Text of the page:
Revolving credit is flexible. You only borrow as much as you need, when you need it. Also, because you can keep borrowing again and again as long as you don't exceed your credit limit, you don't have to go through a new loan application process every time you need money. Having access to revolving credit can also be useful in an emergency when you have to get your hands on cash quickly.
The major downside of revolving credit is that it is easy to get in trouble with if you aren't careful and run up a big balance. Revolving credit, particularly credit cards, can also have very high interest rates, which only compounds the problem.
Pros and Cons of Installment Credit
The greatest benefit of installment credit is its predictability. You'll have a set repayment schedule that you can budget for each month until the loan is completely paid off. In addition, installment loans often charge lower interest rates than revolving credit. For example, at this writing, the average credit card interest rate is 23.24%, while the average 30-year fixed-rate mortgage is charging 6.60%. For that reason, people sometimes take out installment loans (such as a home equity loan) to pay off their revolving credit balances.
On the downside, installment credit lenders tend to have more stringent qualification requirements regarding your income, your other outstanding debts, and your credit history. Most credit card issuers are more lenient in their lending practices, particularly for higher-risk borrowers. Plus, as mentioned earlier, each time you need installment credit you'll have to go through the application process again. That is not only time-consuming, but if your credit score has taken a hit since you last applied, you may not even qualify for a loan.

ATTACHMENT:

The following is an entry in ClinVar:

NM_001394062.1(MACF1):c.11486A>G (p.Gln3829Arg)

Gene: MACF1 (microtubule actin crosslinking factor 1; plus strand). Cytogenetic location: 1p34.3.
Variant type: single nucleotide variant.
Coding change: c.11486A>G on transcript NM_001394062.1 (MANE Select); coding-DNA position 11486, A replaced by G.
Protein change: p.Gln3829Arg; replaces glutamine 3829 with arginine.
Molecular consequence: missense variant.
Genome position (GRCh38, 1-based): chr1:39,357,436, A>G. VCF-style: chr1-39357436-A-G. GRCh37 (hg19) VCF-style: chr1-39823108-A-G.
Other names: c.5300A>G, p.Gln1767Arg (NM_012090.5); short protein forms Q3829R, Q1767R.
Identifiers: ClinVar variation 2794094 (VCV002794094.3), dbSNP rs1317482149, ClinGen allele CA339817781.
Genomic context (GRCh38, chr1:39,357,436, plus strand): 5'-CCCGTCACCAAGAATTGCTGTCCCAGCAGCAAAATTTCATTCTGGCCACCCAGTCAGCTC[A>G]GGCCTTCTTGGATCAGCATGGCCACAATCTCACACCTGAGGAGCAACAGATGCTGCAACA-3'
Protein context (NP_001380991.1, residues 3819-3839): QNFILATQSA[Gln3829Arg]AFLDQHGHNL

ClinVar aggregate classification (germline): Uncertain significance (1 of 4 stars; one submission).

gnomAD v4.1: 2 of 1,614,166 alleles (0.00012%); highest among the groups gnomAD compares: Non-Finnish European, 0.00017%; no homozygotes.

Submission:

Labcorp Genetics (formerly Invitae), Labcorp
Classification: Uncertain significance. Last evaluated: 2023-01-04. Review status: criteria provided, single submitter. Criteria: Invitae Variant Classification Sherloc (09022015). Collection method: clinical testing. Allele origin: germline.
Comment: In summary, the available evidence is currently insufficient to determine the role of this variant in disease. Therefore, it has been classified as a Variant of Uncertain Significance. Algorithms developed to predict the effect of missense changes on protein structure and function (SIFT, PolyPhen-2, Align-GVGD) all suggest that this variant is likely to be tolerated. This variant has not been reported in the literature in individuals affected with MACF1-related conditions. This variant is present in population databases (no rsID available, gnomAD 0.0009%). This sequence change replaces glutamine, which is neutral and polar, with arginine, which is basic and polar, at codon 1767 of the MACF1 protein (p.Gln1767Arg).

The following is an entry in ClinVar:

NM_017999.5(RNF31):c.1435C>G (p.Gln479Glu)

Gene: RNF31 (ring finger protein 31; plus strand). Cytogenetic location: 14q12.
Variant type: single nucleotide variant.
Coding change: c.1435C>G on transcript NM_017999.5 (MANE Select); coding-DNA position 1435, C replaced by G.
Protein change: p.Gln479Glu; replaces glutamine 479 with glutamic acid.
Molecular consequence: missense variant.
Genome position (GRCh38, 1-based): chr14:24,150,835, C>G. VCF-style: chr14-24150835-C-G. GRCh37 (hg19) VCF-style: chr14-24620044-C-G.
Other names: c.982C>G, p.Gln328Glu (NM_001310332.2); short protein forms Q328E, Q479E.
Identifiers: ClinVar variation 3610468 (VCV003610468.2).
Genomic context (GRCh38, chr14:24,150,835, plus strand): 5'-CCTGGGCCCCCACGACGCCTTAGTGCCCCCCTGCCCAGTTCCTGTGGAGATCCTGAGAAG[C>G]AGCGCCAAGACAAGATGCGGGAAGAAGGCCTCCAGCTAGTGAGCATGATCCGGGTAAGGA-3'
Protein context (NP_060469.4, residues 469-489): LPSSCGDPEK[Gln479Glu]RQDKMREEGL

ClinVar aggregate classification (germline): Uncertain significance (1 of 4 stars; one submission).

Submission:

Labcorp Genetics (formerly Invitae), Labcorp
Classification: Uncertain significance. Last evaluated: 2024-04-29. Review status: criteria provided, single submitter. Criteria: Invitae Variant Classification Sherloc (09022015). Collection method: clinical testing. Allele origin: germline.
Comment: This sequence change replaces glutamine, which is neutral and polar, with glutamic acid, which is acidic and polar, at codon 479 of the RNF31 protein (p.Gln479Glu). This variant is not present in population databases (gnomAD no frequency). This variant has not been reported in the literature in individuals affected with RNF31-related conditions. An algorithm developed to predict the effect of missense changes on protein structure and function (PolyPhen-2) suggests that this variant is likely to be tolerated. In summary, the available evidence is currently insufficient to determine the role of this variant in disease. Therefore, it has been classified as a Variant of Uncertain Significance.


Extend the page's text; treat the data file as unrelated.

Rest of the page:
What Is a Revolving Loan Facility?
A revolving loan facility is a form of revolving credit typically made available to businesses. It works much the same as revolving credit for an individual consumer, although it usually involves a larger amount of money.
What Is the Difference Between a Secured Loan and an Unsecured Loan?
In a secured loan, the borrower puts up some form of collateral. With a home mortgage, for example, the home typically serves as collateral. In an unsecured loan, the lender makes the loan on the basis of the borrower's creditworthiness. Because secured loans are less risky for lenders they usually charge lower interest rates on them than on unsecured loans.
Are Credit Cards Secured or Unsecured?
Conventional credit cards are unsecured. However there is a special type of credit card called a secured credit card. With a secured card, the borrower puts some money into an account with the card issuer, which serves as collateral and also as the card's credit limit. Secured cards are an option for people with a poor credit record or no credit history. Once the person has demonstrated that they have handled their secured card responsibly, they may become eligible for a regular card.
The Bottom Line
Revolving credit and installment credit can both be useful when you need to borrow money. The key is to choose the type that meets your needs at any given time—and not to let either of them lull you into taking on more debt than you can comfortably manage.
Experian. "What is a Credit Utilization Ratio?"
Consumer Financial Protection Bureau. "Building Credit From Scratch."